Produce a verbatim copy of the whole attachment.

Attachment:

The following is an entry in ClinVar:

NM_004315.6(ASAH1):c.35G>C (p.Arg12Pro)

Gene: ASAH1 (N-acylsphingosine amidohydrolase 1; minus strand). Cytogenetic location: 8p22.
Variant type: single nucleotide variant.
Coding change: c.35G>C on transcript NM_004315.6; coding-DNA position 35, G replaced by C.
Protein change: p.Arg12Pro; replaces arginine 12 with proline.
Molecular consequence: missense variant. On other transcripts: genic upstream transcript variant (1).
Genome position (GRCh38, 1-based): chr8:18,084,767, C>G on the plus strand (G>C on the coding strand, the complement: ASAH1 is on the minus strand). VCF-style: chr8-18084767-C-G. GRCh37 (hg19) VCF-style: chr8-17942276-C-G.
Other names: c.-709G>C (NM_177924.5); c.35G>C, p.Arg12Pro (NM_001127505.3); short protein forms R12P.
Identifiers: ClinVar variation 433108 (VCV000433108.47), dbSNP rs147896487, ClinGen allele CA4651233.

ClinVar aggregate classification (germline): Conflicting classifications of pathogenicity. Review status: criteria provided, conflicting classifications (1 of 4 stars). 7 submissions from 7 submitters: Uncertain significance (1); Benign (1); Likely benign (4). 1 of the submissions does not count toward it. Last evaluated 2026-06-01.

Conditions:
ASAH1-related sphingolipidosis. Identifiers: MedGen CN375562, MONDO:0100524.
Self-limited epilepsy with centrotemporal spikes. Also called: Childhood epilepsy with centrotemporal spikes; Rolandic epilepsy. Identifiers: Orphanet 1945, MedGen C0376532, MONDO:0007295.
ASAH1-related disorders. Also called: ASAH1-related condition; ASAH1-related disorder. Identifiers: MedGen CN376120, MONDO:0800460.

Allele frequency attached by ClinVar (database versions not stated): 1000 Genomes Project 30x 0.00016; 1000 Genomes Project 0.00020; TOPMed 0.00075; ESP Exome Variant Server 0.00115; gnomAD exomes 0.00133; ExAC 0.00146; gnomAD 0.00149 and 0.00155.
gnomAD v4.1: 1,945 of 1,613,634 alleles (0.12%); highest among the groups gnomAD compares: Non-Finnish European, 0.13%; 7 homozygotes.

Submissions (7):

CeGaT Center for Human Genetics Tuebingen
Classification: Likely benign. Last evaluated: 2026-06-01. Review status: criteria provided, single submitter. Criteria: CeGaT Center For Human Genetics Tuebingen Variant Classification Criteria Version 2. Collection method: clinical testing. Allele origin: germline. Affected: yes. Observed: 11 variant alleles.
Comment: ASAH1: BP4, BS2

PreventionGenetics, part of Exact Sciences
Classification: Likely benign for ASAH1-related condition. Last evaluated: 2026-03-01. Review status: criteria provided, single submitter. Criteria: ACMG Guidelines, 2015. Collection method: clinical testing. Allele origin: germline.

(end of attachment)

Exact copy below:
The following is an entry in ClinVar:

NM_004315.6(ASAH1):c.35G>C (p.Arg12Pro)

Gene: ASAH1 (N-acylsphingosine amidohydrolase 1; minus strand). Cytogenetic location: 8p22.
Variant type: single nucleotide variant.
Coding change: c.35G>C on transcript NM_004315.6; coding-DNA position 35, G replaced by C.
Protein change: p.Arg12Pro; replaces arginine 12 with proline.
Molecular consequence: missense variant. On other transcripts: genic upstream transcript variant (1).
Genome position (GRCh38, 1-based): chr8:18,084,767, C>G on the plus strand (G>C on the coding strand, the complement: ASAH1 is on the minus strand). VCF-style: chr8-18084767-C-G. GRCh37 (hg19) VCF-style: chr8-17942276-C-G.
Other names: c.-709G>C (NM_177924.5); c.35G>C, p.Arg12Pro (NM_001127505.3); short protein forms R12P.
Identifiers: ClinVar variation 433108 (VCV000433108.47), dbSNP rs147896487, ClinGen allele CA4651233.

ClinVar aggregate classification (germline): Conflicting classifications of pathogenicity. Review status: criteria provided, conflicting classifications (1 of 4 stars). 7 submissions from 7 submitters: Uncertain significance (1); Benign (1); Likely benign (4). 1 of the submissions does not count toward it. Last evaluated 2026-06-01.

Conditions:
ASAH1-related sphingolipidosis. Identifiers: MedGen CN375562, MONDO:0100524.
Self-limited epilepsy with centrotemporal spikes. Also called: Childhood epilepsy with centrotemporal spikes; Rolandic epilepsy. Identifiers: Orphanet 1945, MedGen C0376532, MONDO:0007295.
ASAH1-related disorders. Also called: ASAH1-related condition; ASAH1-related disorder. Identifiers: MedGen CN376120, MONDO:0800460.

Allele frequency attached by ClinVar (database versions not stated): 1000 Genomes Project 30x 0.00016; 1000 Genomes Project 0.00020; TOPMed 0.00075; ESP Exome Variant Server 0.00115; gnomAD exomes 0.00133; ExAC 0.00146; gnomAD 0.00149 and 0.00155.
gnomAD v4.1: 1,945 of 1,613,634 alleles (0.12%); highest among the groups gnomAD compares: Non-Finnish European, 0.13%; 7 homozygotes.

Submissions (7):

CeGaT Center for Human Genetics Tuebingen
Classification: Likely benign. Last evaluated: 2026-06-01. Review status: criteria provided, single submitter. Criteria: CeGaT Center For Human Genetics Tuebingen Variant Classification Criteria Version 2. Collection method: clinical testing. Allele origin: germline. Affected: yes. Observed: 11 variant alleles.
Comment: ASAH1: BP4, BS2

PreventionGenetics, part of Exact Sciences
Classification: Likely benign for ASAH1-related condition. Last evaluated: 2026-03-01. Review status: criteria provided, single submitter. Criteria: ACMG Guidelines, 2015. Collection method: clinical testing. Allele origin: germline.